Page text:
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Cybersecurity problems in a typical hospital (and probably in all of them) / Harold Thimbleby

Developing Safe Systems, Proceedings of the 25th Safety-Critical Systems Symposium, Pages: 415 - 439

Swansea University Author: Thimbleby, Harold

Abstract

A criminal case balancing on the corruption of patient data in a UK hospital resulted in some nurses being acquitted and some given community service and custodial sentences. This paper explains the background, demonstrates the inability of hospital IT systems to provide reliable evidence, and highl...

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Published in: Developing Safe Systems, Proceedings of the 25th Safety-Critical Systems Symposium
ISSN: 9781540796288
Published: Developments in System Safety Engineering [SCSC-135] 2017
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URI: https://cronfa.swan.ac.uk/Record/cronfa32502
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spelling 2017-05-21T10:09:29Z v2 32502 2017-03-20 Cybersecurity problems in a typical hospital (and probably in all of them) Harold Thimbleby Harold Thimbleby true 0000-0003-2222-4243 false c12beb0ab0e333a9a512589d411d17f3 852dab40aa1d5d20dfb30450912b606d rp8tB9Bclt4VAKVpecPRrB8j7kl4zZwebz0wEHEQAUk= 2017-03-20 SCS A criminal case balancing on the corruption of patient data in a UK hospital resulted in some nurses being acquitted and some given community service and custodial sentences. This paper explains the background, demonstrates the inability of hospital IT systems to provide reliable evidence, and highlights broader problems with IT culture affecting manufacturers, hospitals, police, legal advisors — and ultimately misleading clinicians and compromising delivery of care. The NHS (and healthcare more generally) urgently needs to improve its IT awareness, management and policies. The police and the legal system need a more mature approach to IT. Manufacturers need to provide dependable systems that are fit for purpose for complex hospital environments. Regulators should ensure that systems meet better standards of quality and dependability. This paper includes recommendations; the most fundamental being that hospitals acknowledge that IT is unreliable and they should procure and manage equipment with this in mind. In particular, mature and effective data protection and cybersecurity policies must be in place and used proactively. When problems occur, evidence derived from IT (whether systems or devices) must not be used in legal or disciplinary investigations without extreme care and independent proof of provenance. Conference contribution Developing Safe Systems, Proceedings of the 25th Safety-Critical Systems Symposium 415 439 Developments in System Safety Engineering [SCSC-135] 9781540796288 Cybersecurity, healthcare IT 9 2 2017 2017-02-09 http://harold.thimbleby.net/NICE/SSS17cybersecurity.pdf College of Science Computer Science CSCI SCS None None 2017-05-21T10:09:29Z 2017-03-20T09:11:36Z College of Science Computer Science Harold Thimbleby 1 0032502-20032017091806.pdf SSS17cybersecurity.pdf 2017-03-20T09:18:06Z Output 2952603 application/pdf VoR true Published to Cronfa 08/05/2017 2017-03-20T00:00:00 true eng
title Cybersecurity problems in a typical hospital (and probably in all of them)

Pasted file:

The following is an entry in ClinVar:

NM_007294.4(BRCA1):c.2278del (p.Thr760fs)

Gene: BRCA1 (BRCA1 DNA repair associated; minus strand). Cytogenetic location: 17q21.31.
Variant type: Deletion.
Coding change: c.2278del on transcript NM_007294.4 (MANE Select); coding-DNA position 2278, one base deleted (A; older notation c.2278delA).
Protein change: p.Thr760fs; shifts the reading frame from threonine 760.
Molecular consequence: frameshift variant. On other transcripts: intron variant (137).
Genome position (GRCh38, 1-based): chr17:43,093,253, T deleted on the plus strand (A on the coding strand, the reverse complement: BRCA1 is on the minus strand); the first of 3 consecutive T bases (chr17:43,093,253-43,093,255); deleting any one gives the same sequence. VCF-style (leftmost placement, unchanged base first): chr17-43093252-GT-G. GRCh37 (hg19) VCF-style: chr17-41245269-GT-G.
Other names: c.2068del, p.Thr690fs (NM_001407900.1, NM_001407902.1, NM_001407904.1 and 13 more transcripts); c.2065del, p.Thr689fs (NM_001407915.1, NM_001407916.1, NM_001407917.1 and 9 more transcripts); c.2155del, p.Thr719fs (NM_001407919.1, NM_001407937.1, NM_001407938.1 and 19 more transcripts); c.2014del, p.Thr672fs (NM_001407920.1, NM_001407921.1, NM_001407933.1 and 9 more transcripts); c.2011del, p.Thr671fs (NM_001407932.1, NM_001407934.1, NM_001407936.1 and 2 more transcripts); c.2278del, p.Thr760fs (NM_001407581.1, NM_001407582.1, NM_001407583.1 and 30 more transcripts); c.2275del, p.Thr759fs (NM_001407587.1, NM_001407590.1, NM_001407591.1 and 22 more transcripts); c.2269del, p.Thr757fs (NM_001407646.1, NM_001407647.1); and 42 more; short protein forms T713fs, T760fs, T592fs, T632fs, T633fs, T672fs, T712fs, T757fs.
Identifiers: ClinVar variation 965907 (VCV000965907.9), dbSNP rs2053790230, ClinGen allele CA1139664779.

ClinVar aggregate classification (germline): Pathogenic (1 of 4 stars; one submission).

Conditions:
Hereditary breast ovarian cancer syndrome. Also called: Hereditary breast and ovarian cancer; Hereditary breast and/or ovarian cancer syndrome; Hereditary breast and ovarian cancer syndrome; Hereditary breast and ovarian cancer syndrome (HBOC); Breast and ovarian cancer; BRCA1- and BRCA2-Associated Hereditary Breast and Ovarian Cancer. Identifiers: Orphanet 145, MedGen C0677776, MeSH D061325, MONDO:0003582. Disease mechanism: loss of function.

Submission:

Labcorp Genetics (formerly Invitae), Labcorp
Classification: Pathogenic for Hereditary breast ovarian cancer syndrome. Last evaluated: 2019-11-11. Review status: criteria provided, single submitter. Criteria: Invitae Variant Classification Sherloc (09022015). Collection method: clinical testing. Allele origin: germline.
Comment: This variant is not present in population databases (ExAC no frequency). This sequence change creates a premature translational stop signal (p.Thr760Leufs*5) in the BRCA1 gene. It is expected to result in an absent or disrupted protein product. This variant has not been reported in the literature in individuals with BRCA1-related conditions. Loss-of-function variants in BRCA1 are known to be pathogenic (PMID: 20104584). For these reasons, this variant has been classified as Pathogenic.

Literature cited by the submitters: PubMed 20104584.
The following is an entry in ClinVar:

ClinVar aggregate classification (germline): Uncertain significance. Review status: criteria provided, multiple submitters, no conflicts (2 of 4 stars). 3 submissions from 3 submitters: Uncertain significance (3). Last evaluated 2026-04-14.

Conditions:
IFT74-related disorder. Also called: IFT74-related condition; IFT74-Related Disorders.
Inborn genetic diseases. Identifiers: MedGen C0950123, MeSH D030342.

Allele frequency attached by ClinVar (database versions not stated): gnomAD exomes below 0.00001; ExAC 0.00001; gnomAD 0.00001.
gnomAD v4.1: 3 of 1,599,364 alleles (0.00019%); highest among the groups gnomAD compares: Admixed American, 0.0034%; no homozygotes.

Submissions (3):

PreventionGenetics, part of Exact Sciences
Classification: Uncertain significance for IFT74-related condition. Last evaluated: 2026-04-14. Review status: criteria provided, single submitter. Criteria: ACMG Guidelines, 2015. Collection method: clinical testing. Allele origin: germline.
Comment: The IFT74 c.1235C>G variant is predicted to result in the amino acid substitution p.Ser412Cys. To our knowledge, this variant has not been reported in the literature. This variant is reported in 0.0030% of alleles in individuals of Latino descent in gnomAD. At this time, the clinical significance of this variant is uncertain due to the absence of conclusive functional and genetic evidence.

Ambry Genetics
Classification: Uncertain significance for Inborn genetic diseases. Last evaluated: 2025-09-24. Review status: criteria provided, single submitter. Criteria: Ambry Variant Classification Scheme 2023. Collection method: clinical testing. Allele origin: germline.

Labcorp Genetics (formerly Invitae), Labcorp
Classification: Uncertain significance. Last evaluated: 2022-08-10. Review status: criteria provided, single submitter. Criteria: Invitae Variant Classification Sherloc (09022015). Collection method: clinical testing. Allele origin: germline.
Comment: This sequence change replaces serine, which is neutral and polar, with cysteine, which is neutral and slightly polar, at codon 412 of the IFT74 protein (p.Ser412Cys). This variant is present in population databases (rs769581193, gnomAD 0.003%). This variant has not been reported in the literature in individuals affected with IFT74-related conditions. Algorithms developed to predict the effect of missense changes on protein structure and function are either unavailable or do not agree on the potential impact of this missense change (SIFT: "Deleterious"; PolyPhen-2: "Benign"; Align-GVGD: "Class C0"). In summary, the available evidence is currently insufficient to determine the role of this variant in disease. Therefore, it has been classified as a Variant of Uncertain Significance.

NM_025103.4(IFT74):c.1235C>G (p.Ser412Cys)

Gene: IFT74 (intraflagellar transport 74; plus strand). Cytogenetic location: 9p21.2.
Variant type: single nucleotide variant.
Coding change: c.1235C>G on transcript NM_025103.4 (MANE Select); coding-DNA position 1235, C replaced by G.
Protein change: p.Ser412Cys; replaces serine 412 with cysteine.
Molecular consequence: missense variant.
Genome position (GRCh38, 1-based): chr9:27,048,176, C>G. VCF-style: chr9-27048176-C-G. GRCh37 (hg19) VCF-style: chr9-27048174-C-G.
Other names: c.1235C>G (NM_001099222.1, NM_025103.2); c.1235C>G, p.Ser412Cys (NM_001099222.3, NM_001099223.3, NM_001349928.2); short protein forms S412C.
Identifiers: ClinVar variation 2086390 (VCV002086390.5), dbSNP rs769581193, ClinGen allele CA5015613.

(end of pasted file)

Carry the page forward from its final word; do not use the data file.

spellingShingle Cybersecurity problems in a typical hospital (and probably in all of them)
Thimbleby, Harold
title_short Cybersecurity problems in a typical hospital (and probably in all of them)
title_full Cybersecurity problems in a typical hospital (and probably in all of them)
title_fullStr Cybersecurity problems in a typical hospital (and probably in all of them)
title_full_unstemmed Cybersecurity problems in a typical hospital (and probably in all of them)
title_sort Cybersecurity problems in a typical hospital (and probably in all of them)
author_id_str_mv c12beb0ab0e333a9a512589d411d17f3
author_id_fullname_str_mv c12beb0ab0e333a9a512589d411d17f3_***_Thimbleby, Harold
author Thimbleby, Harold
author2 Harold Thimbleby
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description A criminal case balancing on the corruption of patient data in a UK hospital resulted in some nurses being acquitted and some given community service and custodial sentences. This paper explains the background, demonstrates the inability of hospital IT systems to provide reliable evidence, and highlights broader problems with IT culture affecting manufacturers, hospitals, police, legal advisors — and ultimately misleading clinicians and compromising delivery of care. The NHS (and healthcare more generally) urgently needs to improve its IT awareness, management and policies. The police and the legal system need a more mature approach to IT. Manufacturers need to provide dependable systems that are fit for purpose for complex hospital environments. Regulators should ensure that systems meet better standards of quality and dependability. This paper includes recommendations; the most fundamental being that hospitals acknowledge that IT is unreliable and they should procure and manage equipment with this in mind. In particular, mature and effective data protection and cybersecurity policies must be in place and used proactively. When problems occur, evidence derived from IT (whether systems or devices) must not be used in legal or disciplinary investigations without extreme care and independent proof of provenance.
published_date 2017-02-09T05:36:46Z
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